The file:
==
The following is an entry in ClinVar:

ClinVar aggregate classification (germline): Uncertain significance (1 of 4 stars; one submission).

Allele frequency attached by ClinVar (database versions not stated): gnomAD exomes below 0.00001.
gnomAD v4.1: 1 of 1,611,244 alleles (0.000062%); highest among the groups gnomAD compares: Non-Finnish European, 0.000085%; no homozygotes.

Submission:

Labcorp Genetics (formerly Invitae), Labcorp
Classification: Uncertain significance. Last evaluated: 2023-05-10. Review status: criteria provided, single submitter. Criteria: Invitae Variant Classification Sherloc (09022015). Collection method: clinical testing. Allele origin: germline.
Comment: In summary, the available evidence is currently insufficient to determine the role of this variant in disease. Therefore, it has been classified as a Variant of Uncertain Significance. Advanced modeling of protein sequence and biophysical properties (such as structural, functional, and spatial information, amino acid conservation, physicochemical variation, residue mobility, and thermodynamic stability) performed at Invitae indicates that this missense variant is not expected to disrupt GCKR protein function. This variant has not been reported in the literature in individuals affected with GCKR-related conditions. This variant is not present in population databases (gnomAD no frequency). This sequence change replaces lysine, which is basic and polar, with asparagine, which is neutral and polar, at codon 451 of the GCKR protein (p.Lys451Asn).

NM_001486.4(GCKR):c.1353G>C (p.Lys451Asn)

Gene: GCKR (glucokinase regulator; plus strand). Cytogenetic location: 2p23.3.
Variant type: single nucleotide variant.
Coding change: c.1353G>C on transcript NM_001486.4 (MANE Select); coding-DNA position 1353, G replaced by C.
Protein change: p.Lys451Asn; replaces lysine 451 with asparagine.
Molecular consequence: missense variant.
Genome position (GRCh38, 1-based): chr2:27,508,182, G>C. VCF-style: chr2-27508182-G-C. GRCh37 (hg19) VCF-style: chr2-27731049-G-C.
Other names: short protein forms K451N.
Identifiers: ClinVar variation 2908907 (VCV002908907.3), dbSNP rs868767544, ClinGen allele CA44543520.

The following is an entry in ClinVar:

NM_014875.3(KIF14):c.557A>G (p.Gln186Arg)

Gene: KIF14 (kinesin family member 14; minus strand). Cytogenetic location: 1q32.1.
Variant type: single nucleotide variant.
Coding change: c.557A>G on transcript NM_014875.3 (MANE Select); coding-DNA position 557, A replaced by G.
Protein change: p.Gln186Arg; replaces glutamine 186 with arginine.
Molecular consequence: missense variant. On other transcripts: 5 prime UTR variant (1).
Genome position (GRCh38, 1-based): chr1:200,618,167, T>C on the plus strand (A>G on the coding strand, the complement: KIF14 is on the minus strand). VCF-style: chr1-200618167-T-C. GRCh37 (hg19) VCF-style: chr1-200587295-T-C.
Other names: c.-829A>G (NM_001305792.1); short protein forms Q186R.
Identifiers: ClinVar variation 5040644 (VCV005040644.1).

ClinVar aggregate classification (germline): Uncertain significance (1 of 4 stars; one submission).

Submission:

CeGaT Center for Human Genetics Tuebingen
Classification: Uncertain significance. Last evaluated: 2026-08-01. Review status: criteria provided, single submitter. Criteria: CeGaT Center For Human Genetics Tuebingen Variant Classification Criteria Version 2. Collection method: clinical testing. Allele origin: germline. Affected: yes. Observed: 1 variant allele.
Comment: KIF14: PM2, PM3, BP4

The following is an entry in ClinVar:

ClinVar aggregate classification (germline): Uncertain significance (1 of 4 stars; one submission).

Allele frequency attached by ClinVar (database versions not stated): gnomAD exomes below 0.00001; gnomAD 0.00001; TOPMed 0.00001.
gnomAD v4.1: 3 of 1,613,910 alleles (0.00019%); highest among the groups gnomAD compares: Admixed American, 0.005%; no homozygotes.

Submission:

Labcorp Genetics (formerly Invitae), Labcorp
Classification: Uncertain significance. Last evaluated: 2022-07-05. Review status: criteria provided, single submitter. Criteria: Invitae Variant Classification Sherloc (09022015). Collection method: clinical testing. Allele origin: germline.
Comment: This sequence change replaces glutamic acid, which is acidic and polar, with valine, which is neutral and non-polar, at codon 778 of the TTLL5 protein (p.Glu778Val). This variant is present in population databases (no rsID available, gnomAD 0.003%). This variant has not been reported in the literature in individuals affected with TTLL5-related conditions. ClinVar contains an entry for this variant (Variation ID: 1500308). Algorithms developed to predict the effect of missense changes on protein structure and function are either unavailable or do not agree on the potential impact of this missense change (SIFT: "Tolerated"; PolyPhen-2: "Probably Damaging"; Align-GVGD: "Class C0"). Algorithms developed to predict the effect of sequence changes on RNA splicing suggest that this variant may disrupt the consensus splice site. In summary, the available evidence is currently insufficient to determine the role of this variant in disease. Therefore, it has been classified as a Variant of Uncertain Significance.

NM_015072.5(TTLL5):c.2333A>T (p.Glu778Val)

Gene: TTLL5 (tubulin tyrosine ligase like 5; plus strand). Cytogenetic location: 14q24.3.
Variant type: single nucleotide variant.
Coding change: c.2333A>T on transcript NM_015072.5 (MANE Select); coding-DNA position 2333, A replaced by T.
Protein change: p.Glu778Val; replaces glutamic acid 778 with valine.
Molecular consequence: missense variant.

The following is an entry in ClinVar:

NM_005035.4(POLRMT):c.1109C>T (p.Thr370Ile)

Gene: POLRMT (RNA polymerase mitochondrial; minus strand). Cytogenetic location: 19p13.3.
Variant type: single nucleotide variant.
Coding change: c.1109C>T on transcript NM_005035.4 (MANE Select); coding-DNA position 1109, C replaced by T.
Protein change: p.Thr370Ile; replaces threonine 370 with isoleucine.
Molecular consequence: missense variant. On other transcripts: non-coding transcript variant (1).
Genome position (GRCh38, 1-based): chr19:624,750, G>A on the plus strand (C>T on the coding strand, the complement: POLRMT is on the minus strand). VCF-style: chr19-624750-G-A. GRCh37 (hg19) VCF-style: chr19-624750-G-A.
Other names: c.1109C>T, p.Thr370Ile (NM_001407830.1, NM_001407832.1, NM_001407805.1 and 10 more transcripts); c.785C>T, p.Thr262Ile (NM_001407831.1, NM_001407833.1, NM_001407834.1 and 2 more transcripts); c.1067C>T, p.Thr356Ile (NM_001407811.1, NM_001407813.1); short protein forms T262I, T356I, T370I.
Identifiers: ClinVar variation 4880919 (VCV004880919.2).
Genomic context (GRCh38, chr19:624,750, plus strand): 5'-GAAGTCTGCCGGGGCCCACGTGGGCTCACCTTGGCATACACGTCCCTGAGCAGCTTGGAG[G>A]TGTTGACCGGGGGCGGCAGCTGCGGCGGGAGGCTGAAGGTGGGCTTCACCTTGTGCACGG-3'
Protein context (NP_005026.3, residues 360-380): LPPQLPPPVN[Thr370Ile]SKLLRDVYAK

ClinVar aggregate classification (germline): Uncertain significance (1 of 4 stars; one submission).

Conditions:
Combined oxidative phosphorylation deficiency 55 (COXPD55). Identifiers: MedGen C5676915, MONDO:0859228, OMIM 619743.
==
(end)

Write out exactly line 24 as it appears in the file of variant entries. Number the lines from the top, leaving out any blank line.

Molecular consequence: missense variant. On other transcripts: 5 prime UTR variant (1).